Is it SAFE to Save in BANK ?
BANKS ARE BROKEN
We believe that saving money is the foundation of wealth. But where can you save where your money can keep pace with inflation and be safe?
We all know that rates are at their rock bottom, but you may be blissfully unaware of all of the potential threats to your savings from theft, civil asset forfeiture, cyber-crimes, bank melt-downs and prying eyes.
We believe you would be wise to diversify savings as well as investments. We wrote this article to alert our clients to critical issues within the banking system: Is it SAFE to Save in BANK?
What about DICGC?
Deposit Insurance and Credit Guarantee Corporation (DICGC) is a wholly owned subsidiary of Reserve Bank of India. It was established on 15 July 1978 under the Deposit Insurance and Credit Guarantee Corporation Act, 1961 for the purpose of providing insurance of deposits and guaranteeing of credit facilities. DICGC insures all bank deposits, such as saving, fixed, current, recurring deposit for up to the limit of Rs. 100,000 of each deposits in a bank. Presently the banks have to pay a sum to the DICGC as insurance premium which insures all kinds of bank deposits up to a limit of ₹1,00,000. In case a stressed bank had to be liquidated, the depositors would be paid through DICGC.
Though the bill proposes the banks to pay a sum to the Resolution Corporation, it neither specifies the insured amount nor the amount a depositor would be paid. It is thus unclear how much a depositor would be paid in case of liquidation. After the recent crisis that hit the Punjab and Maharashtra Co-operative (PMC) Bank, there have been demands from various quarters that the deposit guarantee limit, which was last revised in 1993, be increased.
DICGC covers only 28% of the deposit amount by value; about 92% of depositor accounts are insured. Also, about 70% of total deposits by value in the Indian banking system are with public sector banks, which are perceived to be quasi-sovereign and government’s strong support will ensure safety of the deposits. RBI’s latest figures indicate that while all bank accounts are covered under DICGC, only 28% of the total number of bank deposits are covered under deposit insurance.
If you invested ₹1 lakh in a bank in 2008 for 10 years at the then prevailing rate of 7.75% per annum, the cumulative amount would be ₹2.10 lakh today. So the amount covered under deposit insurance in 2008 would not be covered now. Going by this example, the amount under coverage would have to be doubled every 10-12 years, even if interest rates drop to 6% per annum.
Many professionals have described that limit as a placebo. They believe the DICGC would actually be insolvent in the event of a major run on the banks. DICGC insurance may make us feel more secure, but it can only back up a small percentage of bank deposits before the house of cards would fall.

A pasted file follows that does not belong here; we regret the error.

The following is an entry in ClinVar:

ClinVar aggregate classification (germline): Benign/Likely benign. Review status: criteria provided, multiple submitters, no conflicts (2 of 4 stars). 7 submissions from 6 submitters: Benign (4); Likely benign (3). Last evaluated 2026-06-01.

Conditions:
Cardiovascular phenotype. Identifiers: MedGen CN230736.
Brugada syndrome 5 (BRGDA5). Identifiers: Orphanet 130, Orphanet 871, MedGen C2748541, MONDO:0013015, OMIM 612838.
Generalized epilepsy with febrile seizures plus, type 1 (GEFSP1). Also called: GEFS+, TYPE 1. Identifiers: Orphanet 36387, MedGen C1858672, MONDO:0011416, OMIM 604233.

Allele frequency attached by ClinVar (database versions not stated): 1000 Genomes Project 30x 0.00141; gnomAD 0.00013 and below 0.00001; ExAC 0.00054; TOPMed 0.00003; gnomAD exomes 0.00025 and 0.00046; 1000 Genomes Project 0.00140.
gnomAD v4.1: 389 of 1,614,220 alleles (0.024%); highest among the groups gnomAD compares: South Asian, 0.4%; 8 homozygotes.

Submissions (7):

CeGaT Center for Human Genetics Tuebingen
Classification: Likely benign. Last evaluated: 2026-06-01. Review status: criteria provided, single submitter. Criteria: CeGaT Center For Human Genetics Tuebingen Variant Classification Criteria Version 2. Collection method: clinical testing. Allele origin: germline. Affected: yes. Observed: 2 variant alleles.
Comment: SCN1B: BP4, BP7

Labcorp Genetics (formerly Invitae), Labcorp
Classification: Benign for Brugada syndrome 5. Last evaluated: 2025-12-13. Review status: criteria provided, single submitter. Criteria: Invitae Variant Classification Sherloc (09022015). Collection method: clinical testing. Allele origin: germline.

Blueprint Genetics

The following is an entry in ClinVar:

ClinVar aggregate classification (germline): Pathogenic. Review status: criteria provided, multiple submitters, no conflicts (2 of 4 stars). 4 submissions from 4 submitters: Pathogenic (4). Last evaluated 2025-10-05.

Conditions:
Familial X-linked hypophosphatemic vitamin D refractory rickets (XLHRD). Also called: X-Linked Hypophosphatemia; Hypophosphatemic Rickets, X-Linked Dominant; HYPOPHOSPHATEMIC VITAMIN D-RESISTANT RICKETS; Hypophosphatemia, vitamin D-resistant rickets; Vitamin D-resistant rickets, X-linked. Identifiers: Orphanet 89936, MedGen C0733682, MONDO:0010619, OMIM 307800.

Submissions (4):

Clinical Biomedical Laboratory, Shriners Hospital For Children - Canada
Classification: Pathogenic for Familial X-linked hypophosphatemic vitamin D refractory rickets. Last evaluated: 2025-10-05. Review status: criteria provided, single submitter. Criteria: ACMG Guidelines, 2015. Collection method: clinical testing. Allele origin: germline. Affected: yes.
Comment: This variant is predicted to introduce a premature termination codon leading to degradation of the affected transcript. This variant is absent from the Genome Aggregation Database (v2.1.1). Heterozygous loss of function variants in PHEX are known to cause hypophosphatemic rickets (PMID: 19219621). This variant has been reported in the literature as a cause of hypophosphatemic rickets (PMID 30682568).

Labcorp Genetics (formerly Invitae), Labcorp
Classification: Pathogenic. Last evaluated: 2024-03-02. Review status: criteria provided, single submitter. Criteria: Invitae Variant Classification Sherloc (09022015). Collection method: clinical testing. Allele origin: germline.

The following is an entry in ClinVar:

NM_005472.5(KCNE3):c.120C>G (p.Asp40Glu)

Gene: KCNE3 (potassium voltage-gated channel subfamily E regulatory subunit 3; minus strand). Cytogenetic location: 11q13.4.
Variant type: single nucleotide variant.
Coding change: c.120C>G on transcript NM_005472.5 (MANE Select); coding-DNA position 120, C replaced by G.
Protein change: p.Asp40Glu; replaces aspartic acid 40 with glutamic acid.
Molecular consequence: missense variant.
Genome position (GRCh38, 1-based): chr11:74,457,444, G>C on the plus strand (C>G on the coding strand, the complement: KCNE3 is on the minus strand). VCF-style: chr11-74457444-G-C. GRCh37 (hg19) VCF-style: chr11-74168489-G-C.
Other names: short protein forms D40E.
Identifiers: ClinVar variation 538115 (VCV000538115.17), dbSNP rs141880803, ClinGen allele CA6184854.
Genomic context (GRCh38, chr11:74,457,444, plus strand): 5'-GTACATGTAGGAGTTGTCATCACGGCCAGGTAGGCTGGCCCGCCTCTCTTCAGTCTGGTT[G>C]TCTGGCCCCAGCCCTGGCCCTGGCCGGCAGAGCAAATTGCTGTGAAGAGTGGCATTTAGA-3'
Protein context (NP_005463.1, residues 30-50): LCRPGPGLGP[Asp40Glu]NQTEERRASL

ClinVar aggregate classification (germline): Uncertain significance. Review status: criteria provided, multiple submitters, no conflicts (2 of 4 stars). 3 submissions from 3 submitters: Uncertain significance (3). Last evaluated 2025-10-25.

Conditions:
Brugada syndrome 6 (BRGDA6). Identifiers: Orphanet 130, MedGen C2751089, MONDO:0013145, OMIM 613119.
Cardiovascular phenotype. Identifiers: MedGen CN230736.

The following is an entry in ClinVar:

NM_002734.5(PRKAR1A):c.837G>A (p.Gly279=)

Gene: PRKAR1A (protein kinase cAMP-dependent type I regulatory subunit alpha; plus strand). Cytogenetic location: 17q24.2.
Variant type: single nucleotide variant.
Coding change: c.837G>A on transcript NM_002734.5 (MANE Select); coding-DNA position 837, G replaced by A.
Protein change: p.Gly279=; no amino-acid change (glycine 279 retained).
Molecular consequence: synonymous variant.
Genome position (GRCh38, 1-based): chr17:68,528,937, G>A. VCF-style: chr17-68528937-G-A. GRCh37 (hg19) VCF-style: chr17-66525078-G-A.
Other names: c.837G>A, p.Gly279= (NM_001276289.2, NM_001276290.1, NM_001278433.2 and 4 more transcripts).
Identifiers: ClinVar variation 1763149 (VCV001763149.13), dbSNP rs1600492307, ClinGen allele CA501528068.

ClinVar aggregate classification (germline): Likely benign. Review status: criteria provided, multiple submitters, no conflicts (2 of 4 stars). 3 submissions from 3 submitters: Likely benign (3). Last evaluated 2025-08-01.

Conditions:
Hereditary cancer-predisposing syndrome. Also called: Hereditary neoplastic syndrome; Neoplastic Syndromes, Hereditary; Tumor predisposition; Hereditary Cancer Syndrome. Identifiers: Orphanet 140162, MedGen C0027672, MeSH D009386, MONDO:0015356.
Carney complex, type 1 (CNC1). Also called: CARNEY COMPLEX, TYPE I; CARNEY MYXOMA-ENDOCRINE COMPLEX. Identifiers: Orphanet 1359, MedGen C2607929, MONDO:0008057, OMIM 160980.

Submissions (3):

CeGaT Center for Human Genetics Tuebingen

Then there’s the problem of crime, confiscation, creditors and lawsuits! It will probably never happen to you, but sometimes those who should be protecting us are the ones we need protection from.
So Where Can you save?
An excellent and little-known alternative for storing cash is where BANKS are keeping much of THEIR cash… in high cash value life insurance. Cash value life insurance is coverage that lasts your entire life, and has an investment component that builds cash value over time.
Each time you pay your insurance premium, your payment is split between your death benefit and your policy’s cash value. The money you pay toward the cash value goes into an investment account. Over time, those rupee will grow tax-deferred.
The DICGC insures all deposits such as savings, fixed, current, recurring, etc. deposits except the following types of deposits
- Deposits of foreign Governments;
- Deposits of Central/State Governments.
- Inter-bank deposits.
- Deposits of the State Land Development Banks with the State co-operative bank.
- Any amount due on account of and deposit received outside India.
- Any amount, which has been specifically exempted by the corporation with the previous approval of Reserve Bank of India
Each depositor in a bank is insured up-to a maximum of 1,00,000 (Rupees One Lakh) for both principal and interest amount held by him in the same right and same capacity as on the date of liquidation/cancellation of bank’s licence or the date on which the scheme of amalgamation/merger/reconstruction comes into force.
If a bank goes into liquidation, DICGC is liable to pay to the liquidator the claim amount of each depositor upto Rupees one lakh within two months from the date of receipt of claim list from the liquidator. The liquidator has to disburse the claim amount to each insured depositor corresponding to their claim amount.”
If a bank is reconstructed or amalgamated / merged with another bank: The DICGC pays the bank concerned, the difference between the full amount of deposit or the limit of insurance cover in force at the time, whichever is less and the amount received by him under the reconstruction / amalgamation scheme within two months from the date of receipt of claim list from the transferee bank / Chief Executive Officer of the insured bank/transferee bank as the case may be.”
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